Brain stimulation may improve cognitive performance in people with schizophrenia

schizophrenia
Functional magnetic resonance imaging (fMRI) and other brain imaging technologies allow for the study of differences in brain activity in people diagnosed with schizophrenia. The image shows two levels of the brain, with areas that were more active in healthy controls than in schizophrenia patients shown in orange, during an fMRI study of working memory. Credit: Kim J, Matthews NL, Park S./PLoS One.

Brain stimulation could be used to treat cognitive deficits frequently associated with schizophrenia, according to a new study from King's College London.

There is currently a lack of effective treatments and an urgent need for new interventions to address these problems in short-term memory and decision making, which are often severely impaired in people with schizophrenia. This can make it difficult for them to ade-quately plan, sustain necessary focus and attention, and remember information, which has a significant impact on day-to-day life.

These so-called cognitive deficits are not addressed by current antipsychotic medications, which only treat more widely recognised symptoms such as delusions and hallucina-tions. Researchers are therefore increasingly looking towards novel interventions and 'neuromodulation' has emerged as a promising new technique that can physically alter and improve the brain's functioning.

In the study, published today in Brain, the researchers set out to use one particular form of neuromodulation - transcranial direct current stimulation (tDCS) - to see if they could undo some of these cognitive deficits in 28 people with schizophrenia. tDCS applies a small, painless electrical current across the brain through two electrodes applied to the scalp. Previous research has shown that this can improve the 'plasticity' of brain cells, making them more amenable to new inputs or training; in other words, it may make it eas-ier for the brain to learn.

The researchers applied tDCS with tasks which specifically tapped into 'working memory' and '': the principle was that 'training' the brain in regions that are typically poorly performing in schizophrenia would be enhanced by the technique. An improvement in was seen in those who had tDCS (and not in participants who received a 'sham' intervention), but only 24 hours after the brain stimulation was applied. This suggests that any changes in the brain and induced by neuromodulation may take some time to occur.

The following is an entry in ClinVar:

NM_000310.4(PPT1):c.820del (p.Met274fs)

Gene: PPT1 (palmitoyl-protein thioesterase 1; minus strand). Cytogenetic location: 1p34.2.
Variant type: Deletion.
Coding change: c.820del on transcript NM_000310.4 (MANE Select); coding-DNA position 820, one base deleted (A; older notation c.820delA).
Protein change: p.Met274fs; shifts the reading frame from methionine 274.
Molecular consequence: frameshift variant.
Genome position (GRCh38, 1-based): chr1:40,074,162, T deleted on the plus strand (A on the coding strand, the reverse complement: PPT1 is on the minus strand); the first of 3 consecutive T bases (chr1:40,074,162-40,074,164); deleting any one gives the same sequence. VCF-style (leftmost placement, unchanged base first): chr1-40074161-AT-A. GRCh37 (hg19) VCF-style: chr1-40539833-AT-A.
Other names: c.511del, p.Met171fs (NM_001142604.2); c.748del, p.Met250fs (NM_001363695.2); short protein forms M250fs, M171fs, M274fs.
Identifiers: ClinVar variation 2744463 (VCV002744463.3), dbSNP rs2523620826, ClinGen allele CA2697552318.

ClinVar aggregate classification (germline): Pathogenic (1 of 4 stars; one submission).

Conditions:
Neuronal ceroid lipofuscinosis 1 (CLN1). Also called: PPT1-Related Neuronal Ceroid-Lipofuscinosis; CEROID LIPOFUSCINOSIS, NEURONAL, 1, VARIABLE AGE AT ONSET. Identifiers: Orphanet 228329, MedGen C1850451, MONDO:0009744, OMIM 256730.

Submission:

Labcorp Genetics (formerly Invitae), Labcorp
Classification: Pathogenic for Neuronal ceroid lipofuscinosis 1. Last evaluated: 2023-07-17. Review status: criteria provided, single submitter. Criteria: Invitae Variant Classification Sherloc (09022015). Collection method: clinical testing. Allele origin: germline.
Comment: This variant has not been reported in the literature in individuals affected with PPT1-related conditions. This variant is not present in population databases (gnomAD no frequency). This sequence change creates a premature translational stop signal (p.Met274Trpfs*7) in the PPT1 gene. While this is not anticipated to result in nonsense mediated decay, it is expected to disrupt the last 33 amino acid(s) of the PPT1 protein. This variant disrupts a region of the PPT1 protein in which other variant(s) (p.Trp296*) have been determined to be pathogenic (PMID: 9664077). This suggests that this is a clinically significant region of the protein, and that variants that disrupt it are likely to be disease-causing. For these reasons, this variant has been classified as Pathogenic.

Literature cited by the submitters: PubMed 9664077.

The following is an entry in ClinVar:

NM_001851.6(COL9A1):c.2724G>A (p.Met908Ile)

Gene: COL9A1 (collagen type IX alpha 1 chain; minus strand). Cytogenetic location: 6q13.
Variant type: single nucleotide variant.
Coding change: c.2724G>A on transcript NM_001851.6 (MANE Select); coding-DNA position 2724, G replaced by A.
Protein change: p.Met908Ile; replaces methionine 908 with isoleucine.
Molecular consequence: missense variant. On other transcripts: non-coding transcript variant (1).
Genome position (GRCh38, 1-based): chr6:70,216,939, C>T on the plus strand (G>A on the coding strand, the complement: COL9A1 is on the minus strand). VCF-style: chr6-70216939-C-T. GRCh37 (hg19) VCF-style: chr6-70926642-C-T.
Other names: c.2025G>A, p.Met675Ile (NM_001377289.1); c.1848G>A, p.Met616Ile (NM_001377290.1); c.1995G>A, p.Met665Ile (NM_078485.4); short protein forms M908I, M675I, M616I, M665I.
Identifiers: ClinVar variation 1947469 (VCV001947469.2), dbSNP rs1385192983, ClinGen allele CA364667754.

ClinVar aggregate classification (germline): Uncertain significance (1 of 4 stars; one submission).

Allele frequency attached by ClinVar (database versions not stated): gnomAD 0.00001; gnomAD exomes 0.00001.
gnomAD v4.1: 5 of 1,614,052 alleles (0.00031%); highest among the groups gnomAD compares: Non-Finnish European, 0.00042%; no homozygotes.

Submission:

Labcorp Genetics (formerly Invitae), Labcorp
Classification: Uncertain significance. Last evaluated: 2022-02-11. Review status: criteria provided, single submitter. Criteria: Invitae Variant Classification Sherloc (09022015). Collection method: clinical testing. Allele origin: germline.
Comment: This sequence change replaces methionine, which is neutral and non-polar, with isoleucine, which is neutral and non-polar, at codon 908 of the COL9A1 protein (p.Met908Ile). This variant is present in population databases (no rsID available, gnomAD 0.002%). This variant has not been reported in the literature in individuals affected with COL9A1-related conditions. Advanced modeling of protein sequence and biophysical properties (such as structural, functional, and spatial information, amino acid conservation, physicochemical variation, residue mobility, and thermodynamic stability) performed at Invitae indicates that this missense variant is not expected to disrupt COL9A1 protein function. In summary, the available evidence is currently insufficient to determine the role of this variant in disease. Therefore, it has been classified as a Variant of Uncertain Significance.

The researchers also ran brain imaging analyses to determine what was happening in the brain as these changes occurred. They found that tDCS was linked with changes in brain activity in regions associated with working memory and executive functioning, as well as in the cerebellum, a part of the brain increasingly recognised as important in learning.

Although an early study into neuromodulation and schizophrenia, this research is the first to suggest that tDCS could improve cognitive performance by changing activity in the brain. The study had a relatively limited sample size, so a larger, randomised controlled trial is now required to replicate these findings.

Dr Natasza Orlov, first author from the Institute of Psychiatry, Psychology & Neuroscience (IoPPN) at King's College London, said: "It's critical that we address some of the cognitive deficits seen in people with schizophrenia, as these determine how people do in real world settings, such as work and relationships. Anything that could positively address these could be incredibly helpful to our patients and their families."

Professor Sukhwinder Shergill, senior author from the IoPPN at King's College London, said: "Our study is the first of its kind and confirms that tDCS may help with some aspects of cognitive deterioration in patients with . Given the lack of treatments in this area, this is enormously important. Our imaging data is also helping to under-stand how this is happening, which will support future research in this field."


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Journal information: Brain

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